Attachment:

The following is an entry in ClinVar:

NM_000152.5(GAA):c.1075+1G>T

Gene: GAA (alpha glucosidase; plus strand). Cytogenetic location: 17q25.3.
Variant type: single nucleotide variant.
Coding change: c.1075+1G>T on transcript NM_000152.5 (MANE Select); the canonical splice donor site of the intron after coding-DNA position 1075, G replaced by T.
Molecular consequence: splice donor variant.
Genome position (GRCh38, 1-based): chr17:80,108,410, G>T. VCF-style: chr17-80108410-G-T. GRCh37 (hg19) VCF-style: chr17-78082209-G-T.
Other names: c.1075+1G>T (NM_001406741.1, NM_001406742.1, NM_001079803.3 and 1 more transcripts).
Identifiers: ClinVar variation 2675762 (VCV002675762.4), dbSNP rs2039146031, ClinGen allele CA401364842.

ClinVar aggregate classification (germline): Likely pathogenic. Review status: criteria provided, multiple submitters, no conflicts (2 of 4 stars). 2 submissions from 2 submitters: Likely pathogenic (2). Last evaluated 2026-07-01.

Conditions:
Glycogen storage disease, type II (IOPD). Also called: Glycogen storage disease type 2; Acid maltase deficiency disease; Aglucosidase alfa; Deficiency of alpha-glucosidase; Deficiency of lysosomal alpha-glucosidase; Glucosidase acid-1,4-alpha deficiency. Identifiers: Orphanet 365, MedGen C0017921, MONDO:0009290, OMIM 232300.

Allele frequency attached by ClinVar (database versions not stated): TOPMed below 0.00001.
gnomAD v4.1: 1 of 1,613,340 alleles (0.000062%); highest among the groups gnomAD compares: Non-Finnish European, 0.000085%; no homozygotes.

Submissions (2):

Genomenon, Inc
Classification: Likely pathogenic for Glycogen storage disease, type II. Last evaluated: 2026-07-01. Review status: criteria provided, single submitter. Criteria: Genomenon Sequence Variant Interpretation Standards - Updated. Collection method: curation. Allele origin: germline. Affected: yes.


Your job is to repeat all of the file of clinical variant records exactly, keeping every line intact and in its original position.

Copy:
The following is an entry in ClinVar:

NM_000152.5(GAA):c.1075+1G>T

Gene: GAA (alpha glucosidase; plus strand). Cytogenetic location: 17q25.3.
Variant type: single nucleotide variant.
Coding change: c.1075+1G>T on transcript NM_000152.5 (MANE Select); the canonical splice donor site of the intron after coding-DNA position 1075, G replaced by T.
Molecular consequence: splice donor variant.
Genome position (GRCh38, 1-based): chr17:80,108,410, G>T. VCF-style: chr17-80108410-G-T. GRCh37 (hg19) VCF-style: chr17-78082209-G-T.
Other names: c.1075+1G>T (NM_001406741.1, NM_001406742.1, NM_001079803.3 and 1 more transcripts).
Identifiers: ClinVar variation 2675762 (VCV002675762.4), dbSNP rs2039146031, ClinGen allele CA401364842.

ClinVar aggregate classification (germline): Likely pathogenic. Review status: criteria provided, multiple submitters, no conflicts (2 of 4 stars). 2 submissions from 2 submitters: Likely pathogenic (2). Last evaluated 2026-07-01.

Conditions:
Glycogen storage disease, type II (IOPD). Also called: Glycogen storage disease type 2; Acid maltase deficiency disease; Aglucosidase alfa; Deficiency of alpha-glucosidase; Deficiency of lysosomal alpha-glucosidase; Glucosidase acid-1,4-alpha deficiency. Identifiers: Orphanet 365, MedGen C0017921, MONDO:0009290, OMIM 232300.

Allele frequency attached by ClinVar (database versions not stated): TOPMed below 0.00001.
gnomAD v4.1: 1 of 1,613,340 alleles (0.000062%); highest among the groups gnomAD compares: Non-Finnish European, 0.000085%; no homozygotes.

Submissions (2):

Genomenon, Inc
Classification: Likely pathogenic for Glycogen storage disease, type II. Last evaluated: 2026-07-01. Review status: criteria provided, single submitter. Criteria: Genomenon Sequence Variant Interpretation Standards - Updated. Collection method: curation. Allele origin: germline. Affected: yes.